Open Journal of Psychiatry, 2011, 1, 88-97
doi:10.4236/ojpsych.2011.13013 Published Online October 2011 ( OJPsych
Published Online October 2011 in SciRes. sych
Consumer satisfaction, quality of life and distress with regard
to social function and gender in severe mental illness*
Bo Ivarsson1,4# , Leif Lindström2, Ulf Malm3, Torsten Norlander4
1Psychiatric Services, Borås Hospital, Borås, Sweden;
2Department of Neuroscience, Psychiatry, Uppsala University, Uppsala, Sweden;
3Institution for Clinical Neuropsychiatry, Sahlgrenska University Hospital, Gothenburg, Sweden;
4Department of Psychology, Karlstad University, Karlstad, Sweden.
Received 5 July 2011; revised 10 August 2011; accepted 17 August 2011.
OBJECTIVE: The relationships between subjective
satisfaction, distress and quality of life for severely
mental ill patients with different functional levels and
gender was investigated in a multi-center cohort,
using a balanced mix of subjective and clinician rat-
ings in an outcome-informed model for a clinical
management based on shared decision making, “The
Quality Star”. METHODS: Naturalistic data for 2552
pe rso ns , mainly with s chizophrenia diagnoses, in lo ng-
term treatment and rehabilitation, were analyzed in a
cross-sectional study. RESULTS: With increasing
Social Function, rated with the split-GAF Disability/
Functioning scale, the better were patients’ Satis-
faction, subjective Quality of life and Perceived Glo-
bal Distress. Women were more satisfied with the
care but a lso more distres sed. CONCLUSION: Main
findings were in line with other studies. However, the
gender differences are in line with some, but not with
other, studies. This poses questions how patient fac-
tors, instrument constructs, and treatment, especially
shared decision making, influence subjective reports.
Keywords: Consumer Satisfaction; Quality of Life; Per-
ceived Distress; Schizophrenia; Social Function
In addition to the continuous refinement of instruments
for diagnosis and measurement of change in terms of
psychopathology, development of instruments for mea-
suring social functioning and patient subjective aspects
has become increasingly important, as emphasized in a
recent review of instruments for social functioning in
serious mental illnesses with the title “Functioning is the
cornerstone of life” [1]. Specifically regarding schizo-
phrenia it was noted in another review that social func-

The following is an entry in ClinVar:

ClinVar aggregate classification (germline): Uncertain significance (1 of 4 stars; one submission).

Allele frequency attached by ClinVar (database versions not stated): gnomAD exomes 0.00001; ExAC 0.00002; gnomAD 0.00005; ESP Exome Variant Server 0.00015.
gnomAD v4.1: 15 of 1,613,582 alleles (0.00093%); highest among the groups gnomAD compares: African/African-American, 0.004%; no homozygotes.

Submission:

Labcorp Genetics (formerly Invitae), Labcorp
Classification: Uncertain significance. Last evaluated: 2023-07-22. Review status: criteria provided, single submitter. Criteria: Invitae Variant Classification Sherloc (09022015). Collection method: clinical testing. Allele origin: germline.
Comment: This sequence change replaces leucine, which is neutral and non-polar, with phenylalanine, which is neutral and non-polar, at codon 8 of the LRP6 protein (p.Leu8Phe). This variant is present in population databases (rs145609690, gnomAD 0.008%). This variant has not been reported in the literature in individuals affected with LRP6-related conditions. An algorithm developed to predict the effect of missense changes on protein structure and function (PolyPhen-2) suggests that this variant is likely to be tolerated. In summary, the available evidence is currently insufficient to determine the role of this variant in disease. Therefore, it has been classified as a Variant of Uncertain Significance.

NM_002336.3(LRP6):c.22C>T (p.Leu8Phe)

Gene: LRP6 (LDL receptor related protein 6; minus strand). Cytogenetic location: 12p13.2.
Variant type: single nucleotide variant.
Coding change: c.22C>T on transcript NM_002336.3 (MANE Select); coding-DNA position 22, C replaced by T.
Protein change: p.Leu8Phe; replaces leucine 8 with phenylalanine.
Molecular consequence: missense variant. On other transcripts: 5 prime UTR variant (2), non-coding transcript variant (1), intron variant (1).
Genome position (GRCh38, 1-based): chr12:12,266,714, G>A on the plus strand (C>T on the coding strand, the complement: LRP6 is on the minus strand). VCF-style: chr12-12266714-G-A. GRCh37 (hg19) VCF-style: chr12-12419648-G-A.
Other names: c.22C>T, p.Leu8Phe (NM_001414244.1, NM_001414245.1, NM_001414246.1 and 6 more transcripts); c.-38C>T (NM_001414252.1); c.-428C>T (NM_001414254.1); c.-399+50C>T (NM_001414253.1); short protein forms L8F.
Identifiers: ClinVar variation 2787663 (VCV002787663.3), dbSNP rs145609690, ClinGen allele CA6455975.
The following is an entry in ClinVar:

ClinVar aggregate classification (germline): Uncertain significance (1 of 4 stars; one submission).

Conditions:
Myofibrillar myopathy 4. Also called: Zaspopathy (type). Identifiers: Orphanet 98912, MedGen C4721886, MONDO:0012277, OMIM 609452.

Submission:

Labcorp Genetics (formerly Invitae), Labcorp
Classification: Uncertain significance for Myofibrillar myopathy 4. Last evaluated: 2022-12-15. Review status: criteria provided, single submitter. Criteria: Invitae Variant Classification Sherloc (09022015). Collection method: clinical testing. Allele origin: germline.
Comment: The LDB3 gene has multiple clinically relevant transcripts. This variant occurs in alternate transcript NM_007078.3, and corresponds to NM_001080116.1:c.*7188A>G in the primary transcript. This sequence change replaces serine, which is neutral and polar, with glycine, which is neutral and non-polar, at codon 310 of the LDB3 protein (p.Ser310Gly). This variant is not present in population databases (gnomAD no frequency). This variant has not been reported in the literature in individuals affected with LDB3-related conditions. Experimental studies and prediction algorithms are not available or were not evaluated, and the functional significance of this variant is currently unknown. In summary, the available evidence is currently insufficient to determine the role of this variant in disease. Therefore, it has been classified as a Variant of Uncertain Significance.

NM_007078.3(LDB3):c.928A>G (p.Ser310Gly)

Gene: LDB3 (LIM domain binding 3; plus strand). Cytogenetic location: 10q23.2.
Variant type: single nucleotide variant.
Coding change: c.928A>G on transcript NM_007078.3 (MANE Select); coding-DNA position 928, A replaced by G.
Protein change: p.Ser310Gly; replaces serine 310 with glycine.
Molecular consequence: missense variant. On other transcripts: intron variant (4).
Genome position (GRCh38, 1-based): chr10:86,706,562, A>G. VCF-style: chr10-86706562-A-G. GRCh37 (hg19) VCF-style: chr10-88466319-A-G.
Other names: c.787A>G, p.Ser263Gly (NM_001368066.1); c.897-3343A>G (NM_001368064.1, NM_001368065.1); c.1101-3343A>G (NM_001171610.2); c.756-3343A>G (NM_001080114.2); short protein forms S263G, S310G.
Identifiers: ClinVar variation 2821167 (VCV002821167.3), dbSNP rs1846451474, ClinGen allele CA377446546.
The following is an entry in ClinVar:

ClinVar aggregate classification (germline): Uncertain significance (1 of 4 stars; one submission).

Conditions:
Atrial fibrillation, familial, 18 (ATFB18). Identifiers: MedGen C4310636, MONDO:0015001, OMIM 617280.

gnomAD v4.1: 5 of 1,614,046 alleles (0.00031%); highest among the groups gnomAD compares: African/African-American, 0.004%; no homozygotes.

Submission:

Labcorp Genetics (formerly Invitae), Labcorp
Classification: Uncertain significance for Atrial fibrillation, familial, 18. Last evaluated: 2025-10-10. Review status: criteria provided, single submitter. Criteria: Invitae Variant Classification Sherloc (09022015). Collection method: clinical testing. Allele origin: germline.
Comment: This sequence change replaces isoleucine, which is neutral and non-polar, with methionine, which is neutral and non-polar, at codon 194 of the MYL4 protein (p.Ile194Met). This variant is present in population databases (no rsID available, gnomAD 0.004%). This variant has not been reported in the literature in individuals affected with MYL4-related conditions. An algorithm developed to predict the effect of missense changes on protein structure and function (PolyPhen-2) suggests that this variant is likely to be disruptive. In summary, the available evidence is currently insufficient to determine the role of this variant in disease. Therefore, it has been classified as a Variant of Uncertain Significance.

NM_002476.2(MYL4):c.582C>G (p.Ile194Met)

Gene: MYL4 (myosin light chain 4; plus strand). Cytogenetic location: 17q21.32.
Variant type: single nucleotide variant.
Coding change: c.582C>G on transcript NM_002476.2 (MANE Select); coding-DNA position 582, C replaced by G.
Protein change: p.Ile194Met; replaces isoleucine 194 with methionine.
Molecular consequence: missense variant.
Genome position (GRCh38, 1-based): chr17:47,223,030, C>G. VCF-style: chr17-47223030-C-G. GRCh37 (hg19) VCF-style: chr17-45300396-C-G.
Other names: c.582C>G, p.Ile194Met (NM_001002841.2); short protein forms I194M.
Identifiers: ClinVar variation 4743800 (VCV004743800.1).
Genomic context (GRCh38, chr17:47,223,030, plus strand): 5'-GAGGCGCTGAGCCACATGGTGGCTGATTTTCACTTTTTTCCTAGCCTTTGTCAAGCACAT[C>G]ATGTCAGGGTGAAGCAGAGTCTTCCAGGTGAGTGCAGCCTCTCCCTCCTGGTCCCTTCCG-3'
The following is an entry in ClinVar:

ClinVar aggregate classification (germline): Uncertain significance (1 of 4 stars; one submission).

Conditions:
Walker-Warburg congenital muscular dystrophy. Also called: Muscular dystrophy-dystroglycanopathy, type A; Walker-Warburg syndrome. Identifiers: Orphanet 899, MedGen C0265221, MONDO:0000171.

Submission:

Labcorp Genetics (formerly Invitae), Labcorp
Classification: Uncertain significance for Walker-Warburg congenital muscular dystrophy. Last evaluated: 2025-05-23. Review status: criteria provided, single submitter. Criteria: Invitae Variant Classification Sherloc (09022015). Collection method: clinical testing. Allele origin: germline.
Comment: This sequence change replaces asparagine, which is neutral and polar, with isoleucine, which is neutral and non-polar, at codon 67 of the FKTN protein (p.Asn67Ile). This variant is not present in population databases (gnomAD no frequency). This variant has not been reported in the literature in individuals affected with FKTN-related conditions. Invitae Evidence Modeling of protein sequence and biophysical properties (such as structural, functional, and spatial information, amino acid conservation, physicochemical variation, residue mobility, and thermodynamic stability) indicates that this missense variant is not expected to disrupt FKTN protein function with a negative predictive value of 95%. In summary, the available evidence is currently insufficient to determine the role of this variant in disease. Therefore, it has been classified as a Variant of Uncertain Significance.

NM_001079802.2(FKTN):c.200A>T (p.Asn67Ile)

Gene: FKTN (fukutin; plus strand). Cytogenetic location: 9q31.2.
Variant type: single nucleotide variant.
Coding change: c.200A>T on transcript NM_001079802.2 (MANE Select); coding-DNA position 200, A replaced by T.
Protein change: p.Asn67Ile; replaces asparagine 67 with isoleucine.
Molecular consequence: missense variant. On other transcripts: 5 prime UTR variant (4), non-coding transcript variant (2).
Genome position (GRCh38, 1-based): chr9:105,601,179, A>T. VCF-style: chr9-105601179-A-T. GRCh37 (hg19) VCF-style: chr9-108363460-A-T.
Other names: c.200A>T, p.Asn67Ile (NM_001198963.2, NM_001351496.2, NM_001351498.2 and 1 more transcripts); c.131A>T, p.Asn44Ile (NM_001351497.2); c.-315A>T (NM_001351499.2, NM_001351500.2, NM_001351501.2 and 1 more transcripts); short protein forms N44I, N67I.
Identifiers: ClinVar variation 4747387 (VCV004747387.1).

tion is re-emerging as an important outcome measure,
though psychometrics and direct comparisons between
differing social function instruments, and their relation to
quality of life is unclear [2]. The increasing importance of
functioning in the treatment, rehabilitation and recovery is
also mirrored in the ongoing revision of the DSM and
ICD classifications ,as well as in the introduction of the
WHO International Classification of Functioning (ICF)
[ex. 3-5] .
There is also broad recogn ition of findings that impro-
vement, as a rule, is related to services being given in a
way that is perceiv ed with satisfact i o n by the users [6- 9] .
A topic with relation to patient satisfaction is the im-
portance of open and respectful dialogue with patients,
keeping in focus the pu rely patient subjective perception
of distress and quality of life as a sound basis for ach-
ieving treatment alliance, shared decision making and
user empowerment [10-12].
There are numerous constructs within these general
areas, and for instance, McCabe et al. address different
patient-related outcomes in the context of schizophrenia,
their relevant constructs, associated scales and key emp-
irical findings within outcomes relating to a) illness and
treatment, with emphasis in the areas: needs for care, tr-
eatment satisfaction, therapeutic relationship, clinical
communication, self-rated symptoms, insight, and b)
psychological well-being and resilien ce of self, with spe-
cial mention to empowerment, self-esteem, sense of coh-
erence and recovery [12].
*Authors notes: The research plan has been evaluated and approved by
the Regional Ethical Vetting Board in Uppsala and the study followed
the ethical standards of the World Medical Association declaration o
Helsinki concerning Ethical Principles of Medical Research Involving
Human Subjects. The authors declare that they have no competing
interests. It is also noteworthy that findings regarding the influ-
B. Ivarsson et al. / Open Journal of Psychiatry 1 (2011) 88-97 89
ence of gender differences and functioning on subjective
perceptions have varied between different studies. [13].